Trident Fury Enhances U.S. Navy Partnership with Royal Canadian Navy

One of the Navy’s core responsibilities, according to Chief of Naval Operations Adm. Jonathan Greenert’s Sailing Directions, is to “foster and sustain cooperative relationships with an expanding set of allies and international partners to enhance global security.”

In the waters west of Vancouver Island, British Columbia, U.S. Navy Sailors aboard USS Ford (FFG 54)USS Spruance (DDG 111) and USS Lake Champlain (CG 57) are executing that mission with the Royal Canadian Navy through Exercise Trident Fury.

Her Majesty’s Canadian Ship (HMCS) Edmonton (MM 703) left, Arleigh Burke-class guided-missile destroyer USS Spruance (DDG 111) center, and Her Majesty’s Canadian Ship (HMCS) Ottawa (FFH 341), right, participate in a maneuvering exercise during Exercise Trident Fury, May 4. (U.S. Navy photo by Mass Communication Specialist 3rd Class Chris Brown/Released)

Her Majesty’s Canadian Ship (HMCS) Edmonton (MM 703) left, Arleigh Burke-class guided-missile destroyer USS Spruance (DDG 111) center, and Her Majesty’s Canadian Ship (HMCS) Ottawa (FFH 341), right, participate in a maneuvering exercise during Exercise Trident Fury, May 4. (U.S. Navy photo by Mass Communication Specialist 3rd Class Chris Brown/Released)

Trident Fury is a biennial joint and multinational naval training exercise led by the Royal Canadian Navy and is designed to provide mutually beneficial, realistic and relevant training necessary for an effective global Navy.

During the exercise, Sailors from Ford and Spruance will participate in many bilateral evaluations including anti-submarine warfare, war-at-sea exercises, daily multi-ship maneuvering and gunnery exercises on a flying target.

The bilateral training exercise, which began May 3, was developed by Canada’s Pacific Joint Task Force Headquarters to building a strong working relationship between the maritime and aviation forces of the United States and Canada.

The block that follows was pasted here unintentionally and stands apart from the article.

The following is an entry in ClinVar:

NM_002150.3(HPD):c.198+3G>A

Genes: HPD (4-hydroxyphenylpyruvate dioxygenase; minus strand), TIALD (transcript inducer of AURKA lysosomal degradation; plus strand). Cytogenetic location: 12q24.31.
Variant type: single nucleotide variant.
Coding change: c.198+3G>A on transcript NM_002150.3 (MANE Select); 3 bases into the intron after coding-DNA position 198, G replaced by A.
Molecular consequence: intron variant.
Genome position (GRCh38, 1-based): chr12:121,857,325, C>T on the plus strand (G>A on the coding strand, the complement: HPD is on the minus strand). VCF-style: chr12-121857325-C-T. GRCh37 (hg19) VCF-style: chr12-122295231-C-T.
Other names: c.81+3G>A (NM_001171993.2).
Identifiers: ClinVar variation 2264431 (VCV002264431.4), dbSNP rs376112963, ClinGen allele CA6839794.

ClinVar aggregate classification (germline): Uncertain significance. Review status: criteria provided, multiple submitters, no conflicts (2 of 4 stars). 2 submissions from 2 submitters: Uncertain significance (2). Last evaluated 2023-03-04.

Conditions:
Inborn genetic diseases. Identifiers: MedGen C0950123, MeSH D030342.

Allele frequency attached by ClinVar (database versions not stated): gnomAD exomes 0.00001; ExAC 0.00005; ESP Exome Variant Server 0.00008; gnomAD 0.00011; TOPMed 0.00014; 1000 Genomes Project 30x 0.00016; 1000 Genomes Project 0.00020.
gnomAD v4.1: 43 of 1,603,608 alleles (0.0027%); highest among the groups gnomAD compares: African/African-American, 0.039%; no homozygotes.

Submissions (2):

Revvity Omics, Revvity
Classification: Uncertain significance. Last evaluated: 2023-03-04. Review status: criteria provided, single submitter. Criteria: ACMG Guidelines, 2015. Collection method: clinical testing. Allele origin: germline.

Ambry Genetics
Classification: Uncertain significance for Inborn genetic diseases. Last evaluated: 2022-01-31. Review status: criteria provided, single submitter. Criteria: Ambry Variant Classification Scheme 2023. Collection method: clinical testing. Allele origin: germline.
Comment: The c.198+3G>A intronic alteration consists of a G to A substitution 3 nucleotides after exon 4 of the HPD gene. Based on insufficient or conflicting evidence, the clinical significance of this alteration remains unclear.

Ensign Ben Ingersoll, the combat information center officer aboard the Oliver Hazard Perry-class guided-missile frigate USS Ford (FFG 54), searches the horizon during the ship's departure from Naval Station Everett to participate in Exercise Trident Fury, April 29. (U.S. Navy photo by Mass Communication Specialist Seaman Apprentice William Blees/Released)

Ensign Ben Ingersoll, the combat information center officer aboard the Oliver Hazard Perry-class guided-missile frigate USS Ford (FFG 54), searches the horizon during the ship’s departure from Naval Station Everett to participate in Exercise Trident Fury, April 29. (U.S. Navy photo by Mass Communication Specialist Seaman Apprentice William Blees/Released)

Commander, Canadian Fleet Pacific and Exercise Director, Commodore Bishop, OMM, CD, explains what Trident Fury means to America and Canada’s navies.

I am proud to see Trident Fury 13 underway as Canadian and American ships depart from Esquimalt Harbour. It is an incredible endeavour to bring together more than 2,000 Sailors, soldiers, airmen and airwomen from Canada and the United States to train jointly in order to keep our waters safe.

The United States and Canada share a longstanding and well-entrenched relationship, and our successful defence partnership provides both countries with great security.

Trident Fury offers a valuable opportunity for the Canadian Armed Forces to maintain operational readiness to deploy alongside our allies. The exercise also helps to strengthen the communication and coordination between our forces, while also helping Canadian and American sailors maintain the skills required to work in a task group environment during international operations.

This year, Trident Fury 13 will offer a full spectrum of air, land and sea tactical warfare training, with the aim of enhancing Canada’s ability to respond to threats and unlawful acts. It will test our ability to act efficiently and effectively in situations of deterrence, surveillance, combat and security operations within a joint environment.

I am tremendously pleased to have the honour to work with our friends and partners in the [U.S. Navy]. Trident Fury promises to be a great exercise and both of our navies will gain terrific training from the experience.

Why do you think international exercises like Trident Fury are important?

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Trident Fury Enhances U.S. Navy Partnership with Royal Canadian Navy